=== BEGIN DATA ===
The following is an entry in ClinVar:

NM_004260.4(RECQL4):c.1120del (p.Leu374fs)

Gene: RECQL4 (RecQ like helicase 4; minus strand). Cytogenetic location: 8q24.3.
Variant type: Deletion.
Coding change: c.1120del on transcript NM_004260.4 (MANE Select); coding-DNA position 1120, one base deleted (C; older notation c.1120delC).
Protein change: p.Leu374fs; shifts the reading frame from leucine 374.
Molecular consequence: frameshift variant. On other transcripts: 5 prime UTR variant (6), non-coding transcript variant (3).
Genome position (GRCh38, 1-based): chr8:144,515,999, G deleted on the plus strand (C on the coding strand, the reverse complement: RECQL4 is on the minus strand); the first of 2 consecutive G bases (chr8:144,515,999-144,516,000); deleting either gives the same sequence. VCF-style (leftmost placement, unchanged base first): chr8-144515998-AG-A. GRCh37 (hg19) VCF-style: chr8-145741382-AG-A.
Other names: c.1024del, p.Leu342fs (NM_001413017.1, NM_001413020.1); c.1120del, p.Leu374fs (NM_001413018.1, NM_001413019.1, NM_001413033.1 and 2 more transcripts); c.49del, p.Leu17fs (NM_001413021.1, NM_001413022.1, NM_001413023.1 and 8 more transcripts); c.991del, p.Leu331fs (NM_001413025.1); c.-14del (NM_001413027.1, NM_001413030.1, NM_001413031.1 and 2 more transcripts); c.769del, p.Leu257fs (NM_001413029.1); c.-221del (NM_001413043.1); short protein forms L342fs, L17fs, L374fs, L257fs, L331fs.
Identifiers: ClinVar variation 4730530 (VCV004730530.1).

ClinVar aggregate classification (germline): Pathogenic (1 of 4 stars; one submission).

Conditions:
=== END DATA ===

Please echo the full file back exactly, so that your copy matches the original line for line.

The following is an entry in ClinVar:

NM_004260.4(RECQL4):c.1120del (p.Leu374fs)

Gene: RECQL4 (RecQ like helicase 4; minus strand). Cytogenetic location: 8q24.3.
Variant type: Deletion.
Coding change: c.1120del on transcript NM_004260.4 (MANE Select); coding-DNA position 1120, one base deleted (C; older notation c.1120delC).
Protein change: p.Leu374fs; shifts the reading frame from leucine 374.
Molecular consequence: frameshift variant. On other transcripts: 5 prime UTR variant (6), non-coding transcript variant (3).
Genome position (GRCh38, 1-based): chr8:144,515,999, G deleted on the plus strand (C on the coding strand, the reverse complement: RECQL4 is on the minus strand); the first of 2 consecutive G bases (chr8:144,515,999-144,516,000); deleting either gives the same sequence. VCF-style (leftmost placement, unchanged base first): chr8-144515998-AG-A. GRCh37 (hg19) VCF-style: chr8-145741382-AG-A.
Other names: c.1024del, p.Leu342fs (NM_001413017.1, NM_001413020.1); c.1120del, p.Leu374fs (NM_001413018.1, NM_001413019.1, NM_001413033.1 and 2 more transcripts); c.49del, p.Leu17fs (NM_001413021.1, NM_001413022.1, NM_001413023.1 and 8 more transcripts); c.991del, p.Leu331fs (NM_001413025.1); c.-14del (NM_001413027.1, NM_001413030.1, NM_001413031.1 and 2 more transcripts); c.769del, p.Leu257fs (NM_001413029.1); c.-221del (NM_001413043.1); short protein forms L342fs, L17fs, L374fs, L257fs, L331fs.
Identifiers: ClinVar variation 4730530 (VCV004730530.1).

ClinVar aggregate classification (germline): Pathogenic (1 of 4 stars; one submission).

Conditions: